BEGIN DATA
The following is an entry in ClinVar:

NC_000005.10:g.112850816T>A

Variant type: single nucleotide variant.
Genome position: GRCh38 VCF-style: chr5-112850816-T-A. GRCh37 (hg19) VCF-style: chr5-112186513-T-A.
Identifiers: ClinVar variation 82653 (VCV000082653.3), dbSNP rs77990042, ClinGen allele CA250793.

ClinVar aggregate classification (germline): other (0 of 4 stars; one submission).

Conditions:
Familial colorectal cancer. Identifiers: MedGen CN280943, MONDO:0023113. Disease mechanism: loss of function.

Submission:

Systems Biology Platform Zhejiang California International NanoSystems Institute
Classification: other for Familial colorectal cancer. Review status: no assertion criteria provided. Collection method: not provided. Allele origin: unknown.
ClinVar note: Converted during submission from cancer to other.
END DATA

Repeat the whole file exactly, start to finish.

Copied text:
The following is an entry in ClinVar:

NC_000005.10:g.112850816T>A

Variant type: single nucleotide variant.
Genome position: GRCh38 VCF-style: chr5-112850816-T-A. GRCh37 (hg19) VCF-style: chr5-112186513-T-A.
Identifiers: ClinVar variation 82653 (VCV000082653.3), dbSNP rs77990042, ClinGen allele CA250793.

ClinVar aggregate classification (germline): other (0 of 4 stars; one submission).

Conditions:
Familial colorectal cancer. Identifiers: MedGen CN280943, MONDO:0023113. Disease mechanism: loss of function.

Submission:

Systems Biology Platform Zhejiang California International NanoSystems Institute
Classification: other for Familial colorectal cancer. Review status: no assertion criteria provided. Collection method: not provided. Allele origin: unknown.
ClinVar note: Converted during submission from cancer to other.